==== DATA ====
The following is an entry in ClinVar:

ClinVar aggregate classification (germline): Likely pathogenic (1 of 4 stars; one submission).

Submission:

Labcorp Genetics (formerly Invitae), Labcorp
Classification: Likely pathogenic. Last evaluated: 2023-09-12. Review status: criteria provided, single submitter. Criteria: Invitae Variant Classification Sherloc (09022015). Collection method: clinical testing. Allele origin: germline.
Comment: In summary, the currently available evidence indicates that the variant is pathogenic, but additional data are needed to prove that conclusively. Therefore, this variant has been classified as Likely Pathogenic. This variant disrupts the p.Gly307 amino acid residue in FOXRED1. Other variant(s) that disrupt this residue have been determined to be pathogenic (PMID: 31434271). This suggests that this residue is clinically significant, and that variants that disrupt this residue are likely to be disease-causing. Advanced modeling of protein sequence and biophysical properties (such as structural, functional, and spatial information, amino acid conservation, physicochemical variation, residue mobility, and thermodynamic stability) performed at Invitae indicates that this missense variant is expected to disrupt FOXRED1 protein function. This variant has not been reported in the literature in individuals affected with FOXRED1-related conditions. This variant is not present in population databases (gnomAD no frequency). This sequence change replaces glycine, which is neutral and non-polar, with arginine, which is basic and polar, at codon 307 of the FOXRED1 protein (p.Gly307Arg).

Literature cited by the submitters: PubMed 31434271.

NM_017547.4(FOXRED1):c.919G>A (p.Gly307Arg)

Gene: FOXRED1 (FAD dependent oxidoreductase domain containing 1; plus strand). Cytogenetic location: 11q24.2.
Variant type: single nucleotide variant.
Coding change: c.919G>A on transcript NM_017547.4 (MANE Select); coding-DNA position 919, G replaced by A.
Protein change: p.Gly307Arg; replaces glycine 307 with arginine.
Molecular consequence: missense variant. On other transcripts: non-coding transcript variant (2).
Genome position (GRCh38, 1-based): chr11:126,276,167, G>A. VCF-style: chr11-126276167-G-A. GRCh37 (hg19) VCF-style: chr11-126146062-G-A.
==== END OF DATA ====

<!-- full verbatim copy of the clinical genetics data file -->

The following is an entry in ClinVar:

ClinVar aggregate classification (germline): Likely pathogenic (1 of 4 stars; one submission).

Submission:

Labcorp Genetics (formerly Invitae), Labcorp
Classification: Likely pathogenic. Last evaluated: 2023-09-12. Review status: criteria provided, single submitter. Criteria: Invitae Variant Classification Sherloc (09022015). Collection method: clinical testing. Allele origin: germline.
Comment: In summary, the currently available evidence indicates that the variant is pathogenic, but additional data are needed to prove that conclusively. Therefore, this variant has been classified as Likely Pathogenic. This variant disrupts the p.Gly307 amino acid residue in FOXRED1. Other variant(s) that disrupt this residue have been determined to be pathogenic (PMID: 31434271). This suggests that this residue is clinically significant, and that variants that disrupt this residue are likely to be disease-causing. Advanced modeling of protein sequence and biophysical properties (such as structural, functional, and spatial information, amino acid conservation, physicochemical variation, residue mobility, and thermodynamic stability) performed at Invitae indicates that this missense variant is expected to disrupt FOXRED1 protein function. This variant has not been reported in the literature in individuals affected with FOXRED1-related conditions. This variant is not present in population databases (gnomAD no frequency). This sequence change replaces glycine, which is neutral and non-polar, with arginine, which is basic and polar, at codon 307 of the FOXRED1 protein (p.Gly307Arg).

Literature cited by the submitters: PubMed 31434271.

NM_017547.4(FOXRED1):c.919G>A (p.Gly307Arg)

Gene: FOXRED1 (FAD dependent oxidoreductase domain containing 1; plus strand). Cytogenetic location: 11q24.2.
Variant type: single nucleotide variant.
Coding change: c.919G>A on transcript NM_017547.4 (MANE Select); coding-DNA position 919, G replaced by A.
Protein change: p.Gly307Arg; replaces glycine 307 with arginine.
Molecular consequence: missense variant. On other transcripts: non-coding transcript variant (2).
Genome position (GRCh38, 1-based): chr11:126,276,167, G>A. VCF-style: chr11-126276167-G-A. GRCh37 (hg19) VCF-style: chr11-126146062-G-A.